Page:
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Claiming negligence when injured in a public place?

A lot of our clients who have suffered an injury in a public place ask us about negligence and what they can claim.

It’s important to first understand negligence, and then to see whether it applies in your case.

Negligence is the legal term used to describe how careful or diligent someone was when an injury occurred and how careful or diligent they should have been, according to law.

To be successful in a personal injuries claim in Queensland, you must first prove that your injury was caused by the negligence of someone else.

There are three elements to proving negligence in a personal injury claim:

1. Duty of care

We all have a duty of care to take reasonable action not to cause foreseeable harm to another person. What constitutes foreseeable harm is often unclear, but generally, if someone is so closely and directly affected by your acts or omissions, then you will probably owe that person a duty of care.

2. Breach

Once you have established that the person at fault owed you a duty of care, you must then prove that there has been a breach of that duty. Obviously if someone knowingly exposes you to a foreseeable risk, then there is a breach of duty of care. A duty of care is also breached if someone simply fails to realise or consider the risk of injury or harm that they are causing.

3. Loss or injury or other damage

Finally, you have to prove that the breach of duty of care owed to you was the cause of your loss or injury. You need to ask, ‘Would the injury have occurred with or without the breach of the duty of care?’

So in summary, to make a claim for negligence, you would have to show that:

  • The person you believe is responsible for your injury, loss or damage:
    • owed you a duty of care
    • breached the duty of care they owed you.
  • You suffered a loss or injury or other damage.
  • Your loss, injury or the damage occurred as a result of the breach of the duty of care.

You need to show all of these points for a claim to be successful.

If you believe negligence applies in your case, then you need to seek specialist legal advice. GC Law can help you. Call us on 1300 302 318.

Important points to know

Proving cause of injury

In some cases it will be obvious what caused the injury (for example, if a person slips on a wet floor and then discovers they have a broken arm), but sometimes showing the cause of an injury can be more complex (for example, the person slips on a wet floor, but earlier in the morning they hurt their arm in a fall on the stairs of another building).

There is likely to be a question about which fall caused the injury. In this case, you need to get legal advice as soon as possible. Call GC Law on 1300 302 318.

Acting quickly with your claim

If you have suffered an injury because of negligence, you may be able to make a civil claim for damages through the courts. Strict time limits apply for starting legal action for negligence in the courts. Get legal advice promptly about the time limit that applies in your situation.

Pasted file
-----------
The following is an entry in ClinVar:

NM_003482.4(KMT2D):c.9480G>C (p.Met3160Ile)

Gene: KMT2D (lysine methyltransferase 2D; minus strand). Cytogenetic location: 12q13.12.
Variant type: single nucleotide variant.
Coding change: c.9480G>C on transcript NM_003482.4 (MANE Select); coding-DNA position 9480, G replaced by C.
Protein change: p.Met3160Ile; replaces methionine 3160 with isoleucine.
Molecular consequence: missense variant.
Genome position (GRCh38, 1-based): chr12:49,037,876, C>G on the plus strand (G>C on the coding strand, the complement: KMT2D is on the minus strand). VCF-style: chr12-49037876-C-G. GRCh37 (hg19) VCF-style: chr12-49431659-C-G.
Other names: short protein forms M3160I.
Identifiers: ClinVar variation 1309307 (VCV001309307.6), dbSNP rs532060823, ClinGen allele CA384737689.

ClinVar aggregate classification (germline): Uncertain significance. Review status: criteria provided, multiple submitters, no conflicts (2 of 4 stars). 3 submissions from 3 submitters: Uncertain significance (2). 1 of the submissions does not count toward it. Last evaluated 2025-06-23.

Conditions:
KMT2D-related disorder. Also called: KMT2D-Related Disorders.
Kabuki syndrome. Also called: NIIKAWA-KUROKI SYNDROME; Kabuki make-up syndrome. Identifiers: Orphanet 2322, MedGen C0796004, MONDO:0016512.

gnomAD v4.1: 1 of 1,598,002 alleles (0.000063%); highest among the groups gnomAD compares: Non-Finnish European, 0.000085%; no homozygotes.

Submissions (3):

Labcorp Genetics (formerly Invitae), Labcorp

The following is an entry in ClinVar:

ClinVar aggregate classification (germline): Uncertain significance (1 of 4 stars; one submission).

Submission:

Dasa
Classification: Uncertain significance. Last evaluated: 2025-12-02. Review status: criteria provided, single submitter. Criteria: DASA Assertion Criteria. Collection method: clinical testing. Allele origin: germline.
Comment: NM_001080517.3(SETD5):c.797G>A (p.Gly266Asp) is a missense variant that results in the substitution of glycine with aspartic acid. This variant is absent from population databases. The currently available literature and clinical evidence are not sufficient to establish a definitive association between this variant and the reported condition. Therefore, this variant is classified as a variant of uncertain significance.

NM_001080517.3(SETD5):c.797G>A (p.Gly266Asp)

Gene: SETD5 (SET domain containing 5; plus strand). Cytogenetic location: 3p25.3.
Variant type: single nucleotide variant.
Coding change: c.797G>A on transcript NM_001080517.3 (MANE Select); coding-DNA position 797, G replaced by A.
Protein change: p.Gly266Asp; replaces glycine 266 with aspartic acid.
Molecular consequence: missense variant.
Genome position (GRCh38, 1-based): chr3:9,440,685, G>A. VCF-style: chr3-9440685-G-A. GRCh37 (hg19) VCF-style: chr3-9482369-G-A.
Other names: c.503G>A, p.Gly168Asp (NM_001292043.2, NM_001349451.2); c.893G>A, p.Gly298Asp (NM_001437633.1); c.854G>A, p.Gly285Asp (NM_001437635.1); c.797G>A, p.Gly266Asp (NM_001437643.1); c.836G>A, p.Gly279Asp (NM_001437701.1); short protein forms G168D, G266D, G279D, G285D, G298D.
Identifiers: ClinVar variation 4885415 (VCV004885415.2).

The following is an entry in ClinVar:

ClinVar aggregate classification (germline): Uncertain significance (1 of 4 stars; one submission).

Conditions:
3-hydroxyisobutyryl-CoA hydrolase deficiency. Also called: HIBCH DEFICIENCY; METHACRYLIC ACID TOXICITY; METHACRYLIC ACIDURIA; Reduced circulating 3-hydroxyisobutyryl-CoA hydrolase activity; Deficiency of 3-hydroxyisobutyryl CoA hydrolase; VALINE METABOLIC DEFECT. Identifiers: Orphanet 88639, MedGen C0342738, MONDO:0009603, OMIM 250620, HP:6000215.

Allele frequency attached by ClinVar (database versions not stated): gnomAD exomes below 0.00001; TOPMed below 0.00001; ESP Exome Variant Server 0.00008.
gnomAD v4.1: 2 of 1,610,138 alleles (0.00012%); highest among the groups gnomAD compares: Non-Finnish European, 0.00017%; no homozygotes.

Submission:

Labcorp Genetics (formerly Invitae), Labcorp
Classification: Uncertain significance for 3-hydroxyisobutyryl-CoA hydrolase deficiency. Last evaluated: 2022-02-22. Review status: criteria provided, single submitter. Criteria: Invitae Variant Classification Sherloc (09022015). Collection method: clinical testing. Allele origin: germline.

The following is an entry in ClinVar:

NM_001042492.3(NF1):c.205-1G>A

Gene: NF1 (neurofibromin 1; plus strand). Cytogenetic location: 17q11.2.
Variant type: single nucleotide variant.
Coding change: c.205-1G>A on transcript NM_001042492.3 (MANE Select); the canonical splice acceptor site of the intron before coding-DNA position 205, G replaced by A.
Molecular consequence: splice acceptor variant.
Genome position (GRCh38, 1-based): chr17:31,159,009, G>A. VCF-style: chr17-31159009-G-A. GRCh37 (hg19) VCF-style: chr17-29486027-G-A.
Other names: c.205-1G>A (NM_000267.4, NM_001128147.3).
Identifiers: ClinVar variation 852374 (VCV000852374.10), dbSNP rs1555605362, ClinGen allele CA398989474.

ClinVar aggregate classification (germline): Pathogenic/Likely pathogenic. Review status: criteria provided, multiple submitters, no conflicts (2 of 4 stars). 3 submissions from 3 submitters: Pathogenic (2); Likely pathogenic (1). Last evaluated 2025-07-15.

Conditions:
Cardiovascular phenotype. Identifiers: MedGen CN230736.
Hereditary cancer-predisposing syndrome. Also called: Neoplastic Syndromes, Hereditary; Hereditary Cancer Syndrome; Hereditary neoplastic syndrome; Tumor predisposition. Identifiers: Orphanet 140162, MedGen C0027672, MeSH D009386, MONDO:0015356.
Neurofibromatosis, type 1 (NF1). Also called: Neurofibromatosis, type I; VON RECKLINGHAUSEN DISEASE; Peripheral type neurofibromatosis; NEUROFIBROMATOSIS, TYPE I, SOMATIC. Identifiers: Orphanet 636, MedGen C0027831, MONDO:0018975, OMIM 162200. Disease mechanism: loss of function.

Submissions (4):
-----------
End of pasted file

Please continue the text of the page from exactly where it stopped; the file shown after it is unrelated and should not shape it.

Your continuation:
Determining whether a claim is worthwhile

Whether or not a claim is worthwhile depends on the severity of the injury and the costs of pursuing the claim. You will need legal advice in order to determine:

  • whether there is any legal basis to your claim
  • who you should make a claim against
  • the chances of success
  • the costs involved in going to court (for example, legal costs, court fees and witness fees)
  • the appropriate court.

Because legal action can be costly, time-consuming and stressful, in many cases the parties negotiate a settlement. But legal advice is necessary before negotiations commence.

Being prepared to talk to your personal injury lawyers

GC Law can advise you on your particular case. Once you have made an appointment to speak with us, please gather the following information and bring it to your appointment:

  • personal details of any other parties involved
  • names and addresses of any witnesses
  • any letters you have received about the matter
  • copies of any letters you have written about the matter
  • the date, time and place of the incident
  • full details of how the incident occurred (notes may be helpful)
  • a full description of injuries or loss (for example, if the claim relates to property damage, quotes for repair and valuations are useful)
  • details of any hospitalisation or treatment
  • full names and addresses of any treating doctors or other therapists
  • any medical accounts or other accounts related to this injury
  • details of work history and current employment details
  • your thoughts on how the injury is currently affecting you
  • any photos taken (photos should be dated and signed by the person who took them).

If you believe you might have a case for negligence, please contact the team at GC Law as soon as possible on 1300 302 318. We will discuss your case and advise if you have a claim for negligence.

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